What is a Decline?

A decline is a situation in which a security's price decreases in value over a given trading day and subsequently closes at a lower value than its opening price. It can be used in reference to other metrics, such as revenues and expenses, used to measure performance of the given security. A decline can happen for several reasons, including a reduction in the firm's intrinsic value or as a result of the security's price dropping below its support level.

Understanding Declines

In addition to decline, investors and analysts use other synonymous terms, such as reduction, decrease, downturn, downswing, downtrend, devaluation, depreciation, diminution, ebb, drop, and slump to describe negative growth or a negative growth trend. The decline is generally in share price, revenues, expenses, earnings, earnings per share, assets, liabilities, shareholder's equity, and cash flow, and is calculated using the growth rate formula, which is the product of the final value less the starting value divided by the starting value multiplied by 100. If positive, there's an increase in growth. If negative, there's a decline in growth.

Key Takeaways

  • Decline refers to a drop in a given security's price over the course of a given trading day.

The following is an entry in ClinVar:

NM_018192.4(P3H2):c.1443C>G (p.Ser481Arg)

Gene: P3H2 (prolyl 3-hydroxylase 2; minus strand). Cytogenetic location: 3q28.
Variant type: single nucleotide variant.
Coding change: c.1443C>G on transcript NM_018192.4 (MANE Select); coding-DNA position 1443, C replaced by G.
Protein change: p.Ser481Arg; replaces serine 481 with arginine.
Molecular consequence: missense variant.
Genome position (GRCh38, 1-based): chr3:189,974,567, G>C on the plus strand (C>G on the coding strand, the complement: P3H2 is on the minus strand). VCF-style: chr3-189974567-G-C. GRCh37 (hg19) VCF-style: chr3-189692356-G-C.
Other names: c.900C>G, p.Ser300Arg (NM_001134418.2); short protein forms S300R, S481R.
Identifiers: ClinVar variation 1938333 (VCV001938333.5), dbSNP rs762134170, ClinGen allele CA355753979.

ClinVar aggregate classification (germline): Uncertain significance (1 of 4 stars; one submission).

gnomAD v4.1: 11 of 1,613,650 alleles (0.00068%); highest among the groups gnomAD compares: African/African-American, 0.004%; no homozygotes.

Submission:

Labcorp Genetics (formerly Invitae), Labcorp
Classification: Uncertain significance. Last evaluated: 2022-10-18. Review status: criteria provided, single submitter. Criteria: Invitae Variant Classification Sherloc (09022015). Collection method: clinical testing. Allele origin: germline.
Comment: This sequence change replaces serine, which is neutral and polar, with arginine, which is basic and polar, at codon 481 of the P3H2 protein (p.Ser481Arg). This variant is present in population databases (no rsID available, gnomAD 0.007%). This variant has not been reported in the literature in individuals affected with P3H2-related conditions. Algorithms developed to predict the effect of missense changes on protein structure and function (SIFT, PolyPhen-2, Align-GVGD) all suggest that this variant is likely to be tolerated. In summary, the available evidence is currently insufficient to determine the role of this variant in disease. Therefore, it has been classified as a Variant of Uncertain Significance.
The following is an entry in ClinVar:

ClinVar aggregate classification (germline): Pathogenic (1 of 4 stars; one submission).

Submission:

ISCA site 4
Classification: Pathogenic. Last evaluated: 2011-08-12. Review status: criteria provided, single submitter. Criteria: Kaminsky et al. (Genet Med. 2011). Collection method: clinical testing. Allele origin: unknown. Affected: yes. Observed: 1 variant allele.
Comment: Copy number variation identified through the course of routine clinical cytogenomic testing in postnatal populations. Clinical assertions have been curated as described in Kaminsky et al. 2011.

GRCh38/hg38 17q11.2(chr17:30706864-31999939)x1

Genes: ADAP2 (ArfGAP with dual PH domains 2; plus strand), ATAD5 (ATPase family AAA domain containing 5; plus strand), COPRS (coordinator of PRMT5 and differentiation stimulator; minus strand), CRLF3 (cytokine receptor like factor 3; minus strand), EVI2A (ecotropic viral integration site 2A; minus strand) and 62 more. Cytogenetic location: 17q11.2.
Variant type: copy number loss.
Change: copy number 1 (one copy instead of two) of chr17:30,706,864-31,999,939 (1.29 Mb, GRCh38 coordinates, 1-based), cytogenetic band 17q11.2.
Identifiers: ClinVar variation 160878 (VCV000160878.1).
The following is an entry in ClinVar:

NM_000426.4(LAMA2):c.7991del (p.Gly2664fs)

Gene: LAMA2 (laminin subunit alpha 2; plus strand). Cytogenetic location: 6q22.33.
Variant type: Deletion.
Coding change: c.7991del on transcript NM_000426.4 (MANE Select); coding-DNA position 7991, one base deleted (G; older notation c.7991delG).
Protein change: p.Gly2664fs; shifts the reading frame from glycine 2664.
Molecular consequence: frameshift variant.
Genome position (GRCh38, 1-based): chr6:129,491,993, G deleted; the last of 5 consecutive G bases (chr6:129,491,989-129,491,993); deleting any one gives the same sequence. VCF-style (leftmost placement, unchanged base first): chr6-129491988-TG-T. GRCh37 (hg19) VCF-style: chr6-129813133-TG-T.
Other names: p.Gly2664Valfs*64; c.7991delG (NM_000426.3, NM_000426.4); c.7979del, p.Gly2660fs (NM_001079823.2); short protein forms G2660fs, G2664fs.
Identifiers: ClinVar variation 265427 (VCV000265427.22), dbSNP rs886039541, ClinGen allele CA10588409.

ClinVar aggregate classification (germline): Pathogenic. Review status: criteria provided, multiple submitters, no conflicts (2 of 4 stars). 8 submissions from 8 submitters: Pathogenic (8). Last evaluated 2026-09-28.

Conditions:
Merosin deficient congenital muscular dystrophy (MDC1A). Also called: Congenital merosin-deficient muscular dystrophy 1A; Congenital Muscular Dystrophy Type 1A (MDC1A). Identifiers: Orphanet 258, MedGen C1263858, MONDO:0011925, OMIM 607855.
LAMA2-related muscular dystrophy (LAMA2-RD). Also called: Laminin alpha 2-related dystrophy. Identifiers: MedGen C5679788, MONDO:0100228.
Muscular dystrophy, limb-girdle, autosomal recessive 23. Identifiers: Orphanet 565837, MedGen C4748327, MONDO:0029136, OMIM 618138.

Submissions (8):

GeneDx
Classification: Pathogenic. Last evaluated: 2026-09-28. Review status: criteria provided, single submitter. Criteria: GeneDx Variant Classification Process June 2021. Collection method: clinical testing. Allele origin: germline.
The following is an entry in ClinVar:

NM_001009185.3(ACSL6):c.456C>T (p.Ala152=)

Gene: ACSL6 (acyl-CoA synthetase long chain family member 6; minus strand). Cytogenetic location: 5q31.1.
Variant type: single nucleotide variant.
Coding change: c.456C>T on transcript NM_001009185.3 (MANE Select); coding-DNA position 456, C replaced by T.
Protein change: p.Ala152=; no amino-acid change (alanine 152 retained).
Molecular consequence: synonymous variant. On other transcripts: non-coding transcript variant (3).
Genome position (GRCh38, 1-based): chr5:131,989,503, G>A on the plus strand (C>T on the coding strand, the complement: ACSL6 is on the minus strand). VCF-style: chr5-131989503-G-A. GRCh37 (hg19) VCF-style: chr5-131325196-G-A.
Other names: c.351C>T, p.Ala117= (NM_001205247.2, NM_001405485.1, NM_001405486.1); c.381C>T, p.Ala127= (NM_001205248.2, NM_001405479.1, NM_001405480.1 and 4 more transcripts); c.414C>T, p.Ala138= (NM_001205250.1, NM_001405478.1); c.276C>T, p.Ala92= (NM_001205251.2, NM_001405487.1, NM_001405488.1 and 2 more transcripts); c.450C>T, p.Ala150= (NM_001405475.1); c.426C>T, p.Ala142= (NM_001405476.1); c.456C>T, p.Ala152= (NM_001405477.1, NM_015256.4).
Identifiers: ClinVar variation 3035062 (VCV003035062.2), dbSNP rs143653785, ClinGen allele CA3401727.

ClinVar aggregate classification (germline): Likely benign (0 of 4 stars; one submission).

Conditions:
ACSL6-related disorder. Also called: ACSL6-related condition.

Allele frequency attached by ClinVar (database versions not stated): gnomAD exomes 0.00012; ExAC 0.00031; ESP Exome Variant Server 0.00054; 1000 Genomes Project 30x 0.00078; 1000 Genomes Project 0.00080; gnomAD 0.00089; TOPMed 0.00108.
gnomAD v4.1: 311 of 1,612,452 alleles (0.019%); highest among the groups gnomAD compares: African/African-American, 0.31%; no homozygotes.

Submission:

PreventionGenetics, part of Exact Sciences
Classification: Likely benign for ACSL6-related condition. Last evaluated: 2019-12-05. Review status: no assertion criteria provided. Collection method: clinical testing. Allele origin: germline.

• A decline can occur due to various reasons, such as a reduction in a firm's intrinsic value or the security's price dropping below its support level.
  • Analysts use decline in value as an indicator of performance.

How Declines are Used

In general, analysts look at a decline as being indicative of poor performance. However, a decline in some financial statement line items can be a sign of strength. For example, a decline in expenses may signal improved business efficiency. A decline in debts may be indicative of increased cash flows or improved earnings. A decline in taxes carries different interpretations depending on the studied target. For some, it is a sign of improved management, but for others, it is a sign of poor corporate responsibility. However, most agree that a decline in earnings is unfavorable. Just as with any measurement, the interpretation can vary. Alone, a decline does not give the full picture of an organization's health and operational efficiency. Used with other measurements, it is a useful tool for analysis.


If a company has sales totaling $100,000 in year 1 and sales totaling $150,000 in year 2, the growth rate is 50% (($150,000-$100,000/$100,000) x 100). In this example, it is evident that sales increased, which would equate to increased growth. If sales decreased in year 2 by $50,000, the growth rate would be -50% indicating a decline in growth (($50,000-$100,000/$100,000) x 100).